Concerned about periods of incapacity or illness, the vast majority of Californians believe it is important to have their wishes for end-of-life decisions spelled out in writing through legal documents such as Advance Health Care Directives and Durable Powers of Attorney. Yet less than a quarter of Californians have actually completed such documents. The gap is especially tragic for poorer residents of long-term care (LTC) facilities, who may want to complete the documents before cognitive decline or failing health make it too difficult to do so, but who may not have access to support through an emotionally fraught and, often, confusing process.
In recognition of these challenges, in January 2017, the executive directors of Ombudsman Services of Contra Costa (OSCC) and Contra Costa Senior Legal Services (CCSLS) were awarded a $50,000 grant to work in partnership with La Piana Consulting to develop a multi-year plan that would allow OSCC and CCSLS to formally partner and launch a health initiative. The initiative would provide screening, education and legal services for residents of LTC facilities in Central and East Contra Costa Country who want to prepare and plan for issues related to periods of incapacity or illness.
In August 2017, the two organizations received grants totaling $243,000 – OSCC received $105,000 and CCSLS received $138,000 – that will allow them to launch the first phase of their 3-year collaborative plan of action. In brief, OSCC staff, as part of their normal activity of talking with and assessing the needs of LTC residents, will screen for individuals who do not have their wishes legally documented and will assess whether this is something the resident would like to do. If so, OSCC will facilitate a warm handoff and participate in an initial meeting with a CCSLS staff member to initiate the process. A joint CCSLS/OSCC case management team will meet regularly, on a case-by-case basis, to see the process through to completion for each individual.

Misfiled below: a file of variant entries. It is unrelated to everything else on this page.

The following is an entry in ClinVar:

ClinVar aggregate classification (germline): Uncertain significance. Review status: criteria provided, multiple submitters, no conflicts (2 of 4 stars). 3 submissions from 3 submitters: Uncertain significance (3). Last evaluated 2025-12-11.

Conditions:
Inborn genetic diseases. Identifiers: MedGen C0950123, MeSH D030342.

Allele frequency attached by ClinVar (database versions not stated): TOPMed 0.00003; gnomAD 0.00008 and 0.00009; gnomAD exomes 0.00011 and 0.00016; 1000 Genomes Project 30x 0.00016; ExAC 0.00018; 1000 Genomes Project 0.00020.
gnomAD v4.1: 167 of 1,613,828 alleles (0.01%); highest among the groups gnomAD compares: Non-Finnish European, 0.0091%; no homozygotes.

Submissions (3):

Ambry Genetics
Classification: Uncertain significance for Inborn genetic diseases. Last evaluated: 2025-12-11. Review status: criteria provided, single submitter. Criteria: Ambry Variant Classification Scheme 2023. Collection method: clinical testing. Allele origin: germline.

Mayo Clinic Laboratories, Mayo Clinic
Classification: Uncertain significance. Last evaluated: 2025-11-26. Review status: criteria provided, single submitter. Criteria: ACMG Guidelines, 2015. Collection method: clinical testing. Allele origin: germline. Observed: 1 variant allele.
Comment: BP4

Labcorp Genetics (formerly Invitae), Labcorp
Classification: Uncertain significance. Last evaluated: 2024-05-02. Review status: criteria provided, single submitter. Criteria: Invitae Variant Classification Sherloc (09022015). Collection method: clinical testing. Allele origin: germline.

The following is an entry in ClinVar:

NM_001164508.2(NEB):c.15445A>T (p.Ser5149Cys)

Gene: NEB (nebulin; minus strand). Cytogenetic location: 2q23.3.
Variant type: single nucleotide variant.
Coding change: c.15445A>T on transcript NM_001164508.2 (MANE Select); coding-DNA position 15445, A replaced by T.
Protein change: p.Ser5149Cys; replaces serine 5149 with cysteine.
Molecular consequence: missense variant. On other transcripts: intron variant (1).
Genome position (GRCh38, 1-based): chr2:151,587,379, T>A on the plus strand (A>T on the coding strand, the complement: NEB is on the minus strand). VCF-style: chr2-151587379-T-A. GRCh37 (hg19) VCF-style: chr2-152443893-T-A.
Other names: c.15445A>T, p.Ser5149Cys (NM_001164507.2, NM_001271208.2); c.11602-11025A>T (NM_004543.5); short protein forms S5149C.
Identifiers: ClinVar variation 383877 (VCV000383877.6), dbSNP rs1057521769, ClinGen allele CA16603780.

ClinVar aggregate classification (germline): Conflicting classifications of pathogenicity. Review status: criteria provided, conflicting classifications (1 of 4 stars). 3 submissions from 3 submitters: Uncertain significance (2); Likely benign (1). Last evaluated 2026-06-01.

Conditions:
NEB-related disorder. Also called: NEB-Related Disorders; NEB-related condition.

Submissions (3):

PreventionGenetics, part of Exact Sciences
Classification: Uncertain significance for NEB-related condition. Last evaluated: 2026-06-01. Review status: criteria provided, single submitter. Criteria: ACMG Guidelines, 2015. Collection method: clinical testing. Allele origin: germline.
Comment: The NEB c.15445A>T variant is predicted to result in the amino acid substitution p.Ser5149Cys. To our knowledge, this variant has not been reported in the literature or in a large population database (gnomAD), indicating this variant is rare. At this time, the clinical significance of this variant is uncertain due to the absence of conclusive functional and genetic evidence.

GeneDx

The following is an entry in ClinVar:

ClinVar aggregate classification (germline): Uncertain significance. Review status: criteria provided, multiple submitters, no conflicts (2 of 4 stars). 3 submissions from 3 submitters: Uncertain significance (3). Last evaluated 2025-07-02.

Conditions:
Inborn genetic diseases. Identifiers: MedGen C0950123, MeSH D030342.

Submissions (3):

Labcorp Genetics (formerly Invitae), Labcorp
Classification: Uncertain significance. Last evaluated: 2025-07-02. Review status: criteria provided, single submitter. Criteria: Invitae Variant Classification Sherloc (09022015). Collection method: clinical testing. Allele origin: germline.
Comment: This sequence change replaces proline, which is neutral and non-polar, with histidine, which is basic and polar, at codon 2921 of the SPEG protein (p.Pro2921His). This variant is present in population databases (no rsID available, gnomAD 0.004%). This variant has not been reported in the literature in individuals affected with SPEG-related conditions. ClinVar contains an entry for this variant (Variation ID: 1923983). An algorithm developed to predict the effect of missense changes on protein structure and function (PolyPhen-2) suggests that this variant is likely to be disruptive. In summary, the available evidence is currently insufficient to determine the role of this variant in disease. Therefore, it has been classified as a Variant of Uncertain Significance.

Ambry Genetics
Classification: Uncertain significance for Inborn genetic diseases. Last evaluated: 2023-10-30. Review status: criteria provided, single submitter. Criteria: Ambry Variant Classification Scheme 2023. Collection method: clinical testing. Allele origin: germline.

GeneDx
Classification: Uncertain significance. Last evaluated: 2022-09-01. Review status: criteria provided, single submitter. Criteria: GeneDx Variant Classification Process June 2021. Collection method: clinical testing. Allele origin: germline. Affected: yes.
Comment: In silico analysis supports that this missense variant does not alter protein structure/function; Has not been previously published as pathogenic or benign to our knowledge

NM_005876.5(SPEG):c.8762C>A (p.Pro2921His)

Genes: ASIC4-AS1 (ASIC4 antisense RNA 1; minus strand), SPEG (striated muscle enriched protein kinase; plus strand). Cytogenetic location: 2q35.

In September 2017, CCSLS/OSCC were named beneficiaries of a $26,960 Executive Director discretionary grant to work in partnership with CHF staff and Harder+Company Community Research (Harder+Co) to design an evaluation plan for Phase I implementation of the initiative. In December 2017, the CHF contracted $73,600 with Harder+Co to conduct the evaluation.
In Phase I, to be completed from September 2017 through December 2018, the partners will: